Friday, September 10, 2010

Bee-Bim Bop

Elspeth gets to choose her own books at the library, and we came home with Linda Sue Park's Bee-Bim Bop. It's a fun read, made even more fun when you use the recipe included in the book.

My version of the recipe is not meant to replace Linda Sue Park's. She does a great job of providing instructions for the child and the adult. I'm not going to bother doing that. However, I want a record of the recipe here, as I know we will turn to it again and again.

The first time we made it, we followed the recipe completely. The second time, we just added whatever vegetables we felt like. We never have green onions or bean sprouts on hand, and I would hate for that to stop us from making the dish. This last time, we sauteed up some onion, mushroom and red pepper and included that in our toppings. The recipe is versatile enough to allow you to throw in whatever you've got in the fridge.

The marinade for the beef is delicious. I'd be interested to try it with chicken or even tofu.

I find that the greens work best when ground finely in the food processor, steamed, and then mixed in with the rice. Elspeth still doesn't like to eat big pieces of cooked greens--I don't think I was fond of that texture myself until my mid- to late- 20s!

Try this recipe and you'll find yourself "hungry, hungry, hungry for some bee-bim bop". Don't forget to "mix like crazy"--that's Elspeth's favorite part!

1 c. rice (we like to use brown, often short-grain)
2 c. water
1 bunch greens, cleaned, steamed and finely chopped or processed

1 lb beef (she recommends sirloin tip. We used chuck steak last time. Any somewhat tender cut should work)

2 cloves garlic
2 green onions or 1/4 of an onion
5 TBSP soy sauce
2 TBSP sugar (I bet you could use honey, as well)
2 TBSP vegetable oil
1 tsp toasted sesame seeds
1 TBSP sesame oil
1/8 tsp black pepper
Crushed red pepper flakes to taste (optional)

2-3 eggs
2 carrots, shredded or cut into the shape you like best
Assortment of other cooked vegetables such as peas, peppers, onions, broccoli, mushrooms, blanched bean sprouts, etc all in separate bowls for letting people choose their own toppings
Kim-chee or other spicy sauce/condiment as desired

  1. Mix the marinade ingredients together in a medium bowl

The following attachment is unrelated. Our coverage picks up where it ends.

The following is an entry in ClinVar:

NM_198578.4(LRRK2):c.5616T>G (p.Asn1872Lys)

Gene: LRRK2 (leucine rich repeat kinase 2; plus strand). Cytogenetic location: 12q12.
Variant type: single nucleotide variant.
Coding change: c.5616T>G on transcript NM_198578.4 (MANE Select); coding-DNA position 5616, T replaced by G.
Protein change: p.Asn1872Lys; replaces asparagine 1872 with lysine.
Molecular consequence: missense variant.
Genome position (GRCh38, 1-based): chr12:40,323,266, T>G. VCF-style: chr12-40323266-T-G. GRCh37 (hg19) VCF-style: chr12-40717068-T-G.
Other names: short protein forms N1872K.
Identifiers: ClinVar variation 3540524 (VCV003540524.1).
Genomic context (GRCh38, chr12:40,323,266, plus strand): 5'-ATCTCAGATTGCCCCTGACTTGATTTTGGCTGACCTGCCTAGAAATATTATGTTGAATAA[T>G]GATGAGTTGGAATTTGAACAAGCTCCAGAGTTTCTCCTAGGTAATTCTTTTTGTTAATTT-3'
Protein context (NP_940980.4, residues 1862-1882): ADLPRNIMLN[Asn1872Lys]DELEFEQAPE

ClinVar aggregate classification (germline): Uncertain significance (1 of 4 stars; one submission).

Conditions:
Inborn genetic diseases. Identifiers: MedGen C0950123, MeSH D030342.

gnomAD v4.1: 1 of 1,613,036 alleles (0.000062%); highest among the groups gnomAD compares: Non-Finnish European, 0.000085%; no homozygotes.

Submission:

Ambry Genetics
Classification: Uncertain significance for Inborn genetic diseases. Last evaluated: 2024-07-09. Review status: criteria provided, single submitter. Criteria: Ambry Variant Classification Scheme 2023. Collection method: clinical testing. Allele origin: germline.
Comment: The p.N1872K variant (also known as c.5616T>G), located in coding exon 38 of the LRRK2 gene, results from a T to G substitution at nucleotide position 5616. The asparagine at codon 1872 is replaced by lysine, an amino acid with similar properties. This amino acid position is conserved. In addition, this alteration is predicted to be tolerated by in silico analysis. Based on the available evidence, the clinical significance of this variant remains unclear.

2. Cut the beef into thin strips and add to marinade bowl. Smoosh the beef around in the marinade really well and let sit for half an hour while the rice cooks
  3. Rinse the rice well. Put in a medium pot with the water and a pinch of salt if desired. Bring water to a boil and then reduce to a simmer and cover the pot. Cook white rice for 20 minutes, brown rice for 40 minutes or until water has been absorbed and rice tastes cooked
  4. Crack the eggs into a small bowl and whisk with a fork. Add a touch of soy sauce or sesame oil, if desired
  5. Using a preheated, small saute pan or skillet coated lightly in oil, spread about half the egg in the thin layer over the bottom of the pan. Cook over medium heat until the egg is set and then flip over (in one piece if possible) and cook the other side for a moment. Take out of pan and repeat with remaining eggs. When cool enough to handle, stack the egg pancakes one top of one another and roll them into a cigar. Cut crosswise into strips. Put in a small bowl to offer for toppings
  6. Heat a medium skillet over medium-high heat. Pour the marinade and beef into the pan all at once. Stir the meat to cook evenly. Cook for a few minutes or until the meat is no longer raw. Put the meat with all of its delicious juices into a bowl for serving
  7. Mix the greens into the cooked rice and put in a serving bowl
  8. When all of the parts of the meal are ready, bring everyone to the table. Everyone should take some rice, meat and gravy and then add the other toppings as they wish
  9. Mix it, mix like crazy and enjoy the bee-bim bop

No comments: